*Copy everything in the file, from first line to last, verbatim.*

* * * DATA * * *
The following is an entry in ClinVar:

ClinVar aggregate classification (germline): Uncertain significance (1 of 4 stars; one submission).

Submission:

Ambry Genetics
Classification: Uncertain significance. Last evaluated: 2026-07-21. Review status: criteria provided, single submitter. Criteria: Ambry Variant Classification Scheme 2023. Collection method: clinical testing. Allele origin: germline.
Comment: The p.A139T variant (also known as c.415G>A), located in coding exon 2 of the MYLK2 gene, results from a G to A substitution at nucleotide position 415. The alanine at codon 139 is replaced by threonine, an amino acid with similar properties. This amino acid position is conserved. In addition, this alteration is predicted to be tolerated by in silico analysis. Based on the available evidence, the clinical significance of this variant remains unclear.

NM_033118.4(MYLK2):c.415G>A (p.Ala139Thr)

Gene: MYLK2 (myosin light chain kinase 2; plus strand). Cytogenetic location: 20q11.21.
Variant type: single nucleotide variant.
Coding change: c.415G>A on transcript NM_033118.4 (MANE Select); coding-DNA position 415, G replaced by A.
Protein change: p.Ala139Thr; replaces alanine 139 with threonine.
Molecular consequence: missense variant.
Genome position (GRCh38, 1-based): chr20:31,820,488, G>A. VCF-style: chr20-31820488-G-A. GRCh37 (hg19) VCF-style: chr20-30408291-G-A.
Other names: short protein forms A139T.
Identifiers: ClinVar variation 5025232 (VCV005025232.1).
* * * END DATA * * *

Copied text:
The following is an entry in ClinVar:

ClinVar aggregate classification (germline): Uncertain significance (1 of 4 stars; one submission).

Submission:

Ambry Genetics
Classification: Uncertain significance. Last evaluated: 2026-07-21. Review status: criteria provided, single submitter. Criteria: Ambry Variant Classification Scheme 2023. Collection method: clinical testing. Allele origin: germline.
Comment: The p.A139T variant (also known as c.415G>A), located in coding exon 2 of the MYLK2 gene, results from a G to A substitution at nucleotide position 415. The alanine at codon 139 is replaced by threonine, an amino acid with similar properties. This amino acid position is conserved. In addition, this alteration is predicted to be tolerated by in silico analysis. Based on the available evidence, the clinical significance of this variant remains unclear.

NM_033118.4(MYLK2):c.415G>A (p.Ala139Thr)

Gene: MYLK2 (myosin light chain kinase 2; plus strand). Cytogenetic location: 20q11.21.
Variant type: single nucleotide variant.
Coding change: c.415G>A on transcript NM_033118.4 (MANE Select); coding-DNA position 415, G replaced by A.
Protein change: p.Ala139Thr; replaces alanine 139 with threonine.
Molecular consequence: missense variant.
Genome position (GRCh38, 1-based): chr20:31,820,488, G>A. VCF-style: chr20-31820488-G-A. GRCh37 (hg19) VCF-style: chr20-30408291-G-A.
Other names: short protein forms A139T.
Identifiers: ClinVar variation 5025232 (VCV005025232.1).